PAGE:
Nowadays, being online is not opportunity it is a necessity. More and more it is becoming a matter of death and life. Metaphorically speaking, of course. And while there are simple steps that you can follow to install WordPress for the first time and to get traffic to your website, there is a lot more to being a webmaster than, creating content and sharing it.
Honestly, being a webmaster is not a kid’s game.
If you are about to nurture your projects for them to grow up and payback for all the efforts you’ve invested, you should look them in just that way. Like projects. And to yourself as a project manager. Meaning, you are responsible for their success or failure. Your projects aren’t and shouldn’t be treated as just side gig, or a hobby (except in the cases in which they are just that).
But what happens when the projects are way too many, or it’s one project that requires having more than one WordPress installation per se?
Whether you need to manage more than one WordPress Installations on the same domain (in different folders) or on different subdomains, WordPress Multisite is probably the easiest way to get those websites centralized and to govern them.
What is WordPress Multisite
Since WordPress 3.0 the CMS allows all of its users to create a centralized website network with ease. The WordPress Multisite is a feature of the CMS that makes it possible to control a network from 2 to even million websites under single WordPress Installation and in one Dashboard.
It will also provide you with the opportunity to let the users of your website create their own websites. Paid or for free.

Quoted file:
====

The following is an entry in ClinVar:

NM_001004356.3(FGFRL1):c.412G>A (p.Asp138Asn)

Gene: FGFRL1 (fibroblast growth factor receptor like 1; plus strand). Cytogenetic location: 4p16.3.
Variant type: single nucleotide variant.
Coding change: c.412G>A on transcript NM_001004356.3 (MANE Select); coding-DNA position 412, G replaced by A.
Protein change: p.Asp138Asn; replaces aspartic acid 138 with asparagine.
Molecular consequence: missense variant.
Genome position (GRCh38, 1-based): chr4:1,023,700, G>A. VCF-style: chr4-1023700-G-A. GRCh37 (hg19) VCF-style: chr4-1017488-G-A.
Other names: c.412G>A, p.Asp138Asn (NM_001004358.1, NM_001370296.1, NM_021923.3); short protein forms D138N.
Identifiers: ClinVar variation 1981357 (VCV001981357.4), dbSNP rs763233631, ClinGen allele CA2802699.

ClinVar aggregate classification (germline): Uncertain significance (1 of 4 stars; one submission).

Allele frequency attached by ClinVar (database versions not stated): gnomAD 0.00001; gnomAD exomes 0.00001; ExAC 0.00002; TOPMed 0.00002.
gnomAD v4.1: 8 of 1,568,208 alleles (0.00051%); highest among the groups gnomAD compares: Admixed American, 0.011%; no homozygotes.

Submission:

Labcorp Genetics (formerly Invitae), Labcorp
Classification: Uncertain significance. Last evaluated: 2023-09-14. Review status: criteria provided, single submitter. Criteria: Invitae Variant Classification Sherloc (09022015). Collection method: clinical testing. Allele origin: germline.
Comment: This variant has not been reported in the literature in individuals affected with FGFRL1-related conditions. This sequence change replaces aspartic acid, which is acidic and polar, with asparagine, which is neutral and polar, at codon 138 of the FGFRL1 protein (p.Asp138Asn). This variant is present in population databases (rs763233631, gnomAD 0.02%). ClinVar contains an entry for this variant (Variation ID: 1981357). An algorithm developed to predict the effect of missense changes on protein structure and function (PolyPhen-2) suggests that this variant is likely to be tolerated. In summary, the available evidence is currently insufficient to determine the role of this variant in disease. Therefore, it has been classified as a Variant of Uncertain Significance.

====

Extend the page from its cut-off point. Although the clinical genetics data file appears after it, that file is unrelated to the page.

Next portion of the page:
It is easy to understand that this feature creates an enormous number of opportunities. One of the largest WordPress networks on the Internet is WordPress.com.
By using WordPress Multisite, you can manage a website in two directions of the website structure. Inward – in a different path(folder) – and outward – on a subdomain – https://site2.example.com.
It is, of course, possible to go sideways and to control a website on a different domain. Yet, this will require domain mapping and it is best to do it by using a plugin. It is possible to do it in the Network itself but to achieve this result is considered Advanced administration. Thus, it is highly recommended to do it via a plugin.
When you won’t need WordPress Multisite
When I first heard of this feature I was hyped, and ideas started to go through my mind.
‘I can use the WordPress Multisite Feature for this and for that.’ – I thought. But still, I didn’t execute on any of these ideas.
Why? I simply don’t need to. If you don’t really understand how exactly the WordPress Multisite work, there is a big possibility for you to use it in an inappropriate way. The fact that you govern more than one WordPress Websites is not per se reason to use the Multisite feature. There are third-party tools like ManageWP and InfiniteWP. You can use them to achieve more or less similar results.
As I mentioned in the beginning, having even one website is per se complex task. Thus, if you are not sure if you need to use the Multisite feature, don’t do it.
Yet, here is a list of the cases in which you won’t need to use the Multisite feature.
- If you manage multiple unrelated sites which do not use the same theme, plugins, or design scheme, Multisite may not be an ideal solution to manage all your sites.
- If you manage a single site
- If you are unsure of whether multisite would be a good fit for your needs (when in doubt, stick with a single site)
- If each of your sites has a strong level of customization it is usually best to manage them separately